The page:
In the 1450s, in the Arsenal in Venice, the values of strategic thinking and planning began to be recognized to have profound effects on optimizing manufacturing lines. Fast forward to the early 19th century, and you find Henry Ford discovering the breakthrough of flow production. Since then, many companies have embraced the LEAN business model as crucial to their success. LEAN is a system of management practices that espouse shared management and responsibility with the goals of continuous improvement, the minimizing of wastes, and the optimizing of resources. The LEAN approach looks at the top values subscribed to by a company, decides on its targeted output according to those values, maps out the milestones by which to measure the attainability of those desired goals, integrates the processes, and then makes improvements or course-corrects along the way as necessary. It is the timeliness and decisiveness of making those small adjustments that amount to a substantial difference in the entire business operation. Do all these sound familiar? When applied to the environment, advocacy groups spell LEAN as S-U-S-T-A-I-N-A-B-I-L-I-T-Y. Having a LEAN mindset will give you the courage to trim off the excess fat from the corpulent layers of your corporation.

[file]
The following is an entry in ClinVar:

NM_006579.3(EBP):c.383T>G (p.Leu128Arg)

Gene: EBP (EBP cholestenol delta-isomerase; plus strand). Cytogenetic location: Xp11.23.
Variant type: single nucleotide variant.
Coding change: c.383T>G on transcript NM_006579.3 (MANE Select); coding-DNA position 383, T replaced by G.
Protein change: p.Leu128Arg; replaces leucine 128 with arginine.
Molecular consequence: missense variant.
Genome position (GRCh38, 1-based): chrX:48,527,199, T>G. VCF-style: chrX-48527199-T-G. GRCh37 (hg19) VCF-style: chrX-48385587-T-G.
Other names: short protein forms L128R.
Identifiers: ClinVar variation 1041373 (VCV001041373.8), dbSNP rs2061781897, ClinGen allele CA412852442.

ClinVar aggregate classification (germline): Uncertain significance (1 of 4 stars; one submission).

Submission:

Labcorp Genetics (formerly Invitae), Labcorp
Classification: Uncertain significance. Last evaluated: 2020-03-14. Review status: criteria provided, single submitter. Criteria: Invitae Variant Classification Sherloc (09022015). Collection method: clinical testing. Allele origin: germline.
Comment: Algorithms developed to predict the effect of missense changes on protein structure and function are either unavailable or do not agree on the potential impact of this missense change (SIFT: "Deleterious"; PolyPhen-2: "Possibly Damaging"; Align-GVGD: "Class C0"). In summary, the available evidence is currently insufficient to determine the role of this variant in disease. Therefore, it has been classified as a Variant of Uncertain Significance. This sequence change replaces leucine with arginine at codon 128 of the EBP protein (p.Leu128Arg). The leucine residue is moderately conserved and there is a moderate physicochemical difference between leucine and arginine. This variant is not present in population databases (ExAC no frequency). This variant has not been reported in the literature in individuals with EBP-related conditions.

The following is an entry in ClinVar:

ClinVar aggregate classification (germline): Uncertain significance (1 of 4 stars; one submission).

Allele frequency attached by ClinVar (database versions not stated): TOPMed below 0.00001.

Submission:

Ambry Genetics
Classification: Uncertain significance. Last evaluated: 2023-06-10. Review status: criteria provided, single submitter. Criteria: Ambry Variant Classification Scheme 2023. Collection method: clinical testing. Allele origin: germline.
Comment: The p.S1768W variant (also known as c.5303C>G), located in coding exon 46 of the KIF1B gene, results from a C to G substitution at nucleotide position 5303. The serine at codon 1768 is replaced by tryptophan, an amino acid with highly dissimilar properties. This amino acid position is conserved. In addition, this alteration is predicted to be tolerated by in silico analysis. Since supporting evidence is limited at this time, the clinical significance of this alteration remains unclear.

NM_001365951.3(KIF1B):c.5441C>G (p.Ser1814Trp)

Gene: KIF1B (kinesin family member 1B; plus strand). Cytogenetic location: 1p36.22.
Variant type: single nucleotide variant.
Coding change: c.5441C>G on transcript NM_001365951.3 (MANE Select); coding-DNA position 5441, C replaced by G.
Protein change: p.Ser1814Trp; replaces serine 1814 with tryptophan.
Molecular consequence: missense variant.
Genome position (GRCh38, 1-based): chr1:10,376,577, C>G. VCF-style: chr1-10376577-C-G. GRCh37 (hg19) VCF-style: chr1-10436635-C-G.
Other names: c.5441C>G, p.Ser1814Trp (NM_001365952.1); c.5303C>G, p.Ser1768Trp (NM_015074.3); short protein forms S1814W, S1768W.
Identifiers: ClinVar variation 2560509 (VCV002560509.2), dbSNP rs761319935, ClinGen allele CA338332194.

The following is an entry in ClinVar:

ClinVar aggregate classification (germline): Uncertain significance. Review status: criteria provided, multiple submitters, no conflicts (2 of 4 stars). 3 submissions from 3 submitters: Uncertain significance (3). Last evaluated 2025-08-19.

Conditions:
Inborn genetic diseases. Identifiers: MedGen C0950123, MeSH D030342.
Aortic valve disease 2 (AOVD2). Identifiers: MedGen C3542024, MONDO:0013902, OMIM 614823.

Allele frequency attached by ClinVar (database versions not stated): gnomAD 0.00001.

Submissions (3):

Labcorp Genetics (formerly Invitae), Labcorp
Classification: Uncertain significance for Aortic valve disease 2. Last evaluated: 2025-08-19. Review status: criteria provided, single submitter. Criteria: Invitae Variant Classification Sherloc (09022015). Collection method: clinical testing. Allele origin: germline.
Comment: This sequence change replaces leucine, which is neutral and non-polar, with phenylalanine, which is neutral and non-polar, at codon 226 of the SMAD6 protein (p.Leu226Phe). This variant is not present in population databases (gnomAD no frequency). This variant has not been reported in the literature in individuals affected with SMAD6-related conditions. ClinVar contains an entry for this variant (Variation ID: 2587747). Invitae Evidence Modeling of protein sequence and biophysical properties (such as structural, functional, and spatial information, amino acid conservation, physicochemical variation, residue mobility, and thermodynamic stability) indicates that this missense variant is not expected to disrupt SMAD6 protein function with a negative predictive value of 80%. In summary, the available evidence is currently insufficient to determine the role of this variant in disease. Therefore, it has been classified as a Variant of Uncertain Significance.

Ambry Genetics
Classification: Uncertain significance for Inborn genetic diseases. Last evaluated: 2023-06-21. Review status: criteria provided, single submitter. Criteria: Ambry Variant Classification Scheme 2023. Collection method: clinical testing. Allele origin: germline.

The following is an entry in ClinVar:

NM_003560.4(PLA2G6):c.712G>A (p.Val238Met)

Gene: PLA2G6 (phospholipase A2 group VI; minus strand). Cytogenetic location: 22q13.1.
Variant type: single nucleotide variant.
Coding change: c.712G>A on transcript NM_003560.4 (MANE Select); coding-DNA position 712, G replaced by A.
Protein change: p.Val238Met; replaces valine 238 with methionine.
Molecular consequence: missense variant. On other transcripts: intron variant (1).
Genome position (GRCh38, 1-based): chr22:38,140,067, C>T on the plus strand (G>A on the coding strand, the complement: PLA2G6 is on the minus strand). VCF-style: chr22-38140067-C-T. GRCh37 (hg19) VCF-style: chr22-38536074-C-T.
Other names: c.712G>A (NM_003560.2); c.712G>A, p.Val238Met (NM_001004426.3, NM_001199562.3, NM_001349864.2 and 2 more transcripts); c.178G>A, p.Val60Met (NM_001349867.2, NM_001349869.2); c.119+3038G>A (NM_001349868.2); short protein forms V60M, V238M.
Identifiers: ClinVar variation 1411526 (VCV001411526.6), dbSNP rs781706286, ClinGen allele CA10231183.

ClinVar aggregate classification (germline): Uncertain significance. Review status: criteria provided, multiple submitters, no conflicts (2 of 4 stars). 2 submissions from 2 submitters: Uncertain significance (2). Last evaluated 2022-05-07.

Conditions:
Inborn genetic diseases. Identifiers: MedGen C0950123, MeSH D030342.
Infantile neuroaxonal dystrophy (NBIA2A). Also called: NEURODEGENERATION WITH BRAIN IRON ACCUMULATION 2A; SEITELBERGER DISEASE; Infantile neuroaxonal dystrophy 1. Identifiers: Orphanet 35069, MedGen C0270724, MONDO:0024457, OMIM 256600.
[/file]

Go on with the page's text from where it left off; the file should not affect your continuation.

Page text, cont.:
One clear way to turn your company into a leaner but meaner machine would be to create a flatter organizational structure. Because you have a kinder, more thoughtful, and caring mindset, you would not define restructuring as a mere euphemism for the much-dreaded “laying-off.” Rather, you will have the opportunity to better leverage the strengths of each of your employees when you assess where they can be most productive -- and less wasteful. Decentralizing your decision-making is also another means by which you can make your firm more efficient. Lay out with clarity your purpose and structure from the get-go. This will give your managers the confidence to use critical thinking and make the analyses needed to apply sound judgment in all work situations within the defined parameters. The more efficient your business is on a day-to-day basis, the more sustainable it will be in the long term.